Farewell to the Concrete Doughnut?


Far sadder than Ming Campbell’s departure, though perhaps no less inevitable, is the report that the BBC is planning to sell Television Centre, whereupon it will no doubt be knocked down and replaced with housing.

As a child raised on Going Live and Blue Peter, I find this extremely sad to contemplate: it’s an iconic building and really ought to be listed. But all the old BBC facilities are going the same way: Pebble Mill has been replaced by the Mailbox in Birmingham, and New Broadcasting House in Manchester – the third and probably least marvellous in the BBC’s trinity of English Concrete Monstrosities – is due to be knocked down when the new facility in Salford is ready. Big new BBC buildings have also been opened in Cardiff and Glasgow recently, and no doubt elsewhere too.

The move to Manchester is no doubt partly responsible, but only partly. The main problem is that television programmes are no longer made like they were in the 1960s when TVC was built. Digital editing has rendered the traditional “multi camera” format for drama obsolete, while high quality lightweight cameras make recording large amounts of a programme on location viable now in a way that it never used to be – hence the Monty Python “this room is surrounded by film!” sketch.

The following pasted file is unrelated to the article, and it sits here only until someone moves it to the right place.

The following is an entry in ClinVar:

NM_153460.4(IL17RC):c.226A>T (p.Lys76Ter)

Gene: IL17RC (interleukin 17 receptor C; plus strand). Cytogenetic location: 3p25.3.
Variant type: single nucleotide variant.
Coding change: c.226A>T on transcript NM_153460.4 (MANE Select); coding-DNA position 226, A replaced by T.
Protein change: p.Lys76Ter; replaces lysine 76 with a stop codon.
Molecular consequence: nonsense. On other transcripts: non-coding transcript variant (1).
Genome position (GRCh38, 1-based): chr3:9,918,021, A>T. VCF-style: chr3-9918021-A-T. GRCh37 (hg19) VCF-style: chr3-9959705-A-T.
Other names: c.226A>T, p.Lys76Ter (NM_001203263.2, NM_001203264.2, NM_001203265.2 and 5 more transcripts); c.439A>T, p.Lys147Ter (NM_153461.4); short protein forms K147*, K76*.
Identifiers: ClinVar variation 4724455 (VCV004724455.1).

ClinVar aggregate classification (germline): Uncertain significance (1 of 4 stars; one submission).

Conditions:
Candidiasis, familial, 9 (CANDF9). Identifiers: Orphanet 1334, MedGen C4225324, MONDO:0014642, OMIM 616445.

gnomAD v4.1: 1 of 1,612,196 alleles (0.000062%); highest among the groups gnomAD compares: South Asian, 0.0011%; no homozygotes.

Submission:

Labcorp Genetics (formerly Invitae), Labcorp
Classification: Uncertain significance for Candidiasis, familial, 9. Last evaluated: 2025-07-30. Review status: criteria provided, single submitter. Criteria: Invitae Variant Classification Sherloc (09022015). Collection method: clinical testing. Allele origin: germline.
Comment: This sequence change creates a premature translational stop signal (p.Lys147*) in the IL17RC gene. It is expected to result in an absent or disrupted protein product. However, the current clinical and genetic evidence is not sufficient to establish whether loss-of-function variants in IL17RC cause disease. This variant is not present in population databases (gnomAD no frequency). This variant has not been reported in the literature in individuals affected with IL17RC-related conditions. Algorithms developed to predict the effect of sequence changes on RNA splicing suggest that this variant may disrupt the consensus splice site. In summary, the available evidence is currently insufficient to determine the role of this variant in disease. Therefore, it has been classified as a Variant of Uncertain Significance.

Indeed, it goes deeper still: TVC’s set-up used to be, as I understand it, that programmes would be shot in a studio, but actually recorded to videotape, or to film, in a separate suite in the basement. It seems weird now, but that and many other facets of its original design (albeit often now amended) have left TVC looking hopelessly out of date, and being used for fewer and fewer productions. It now seems to be more economical simply to rent out studio facilities as required, and shift the permanent things like news out to other BBC buildings.

Of course, the BBC has always had multiple studio facilities in London: Lime Grove was closed amid some fanfare in the early ’90s and the Corporation used to own Ealing film studios. Even so, a BBC without TVC is an idea that will take a heck of a lot of getting used to. I really must try and get in there for a look round before the bulldozers move in…

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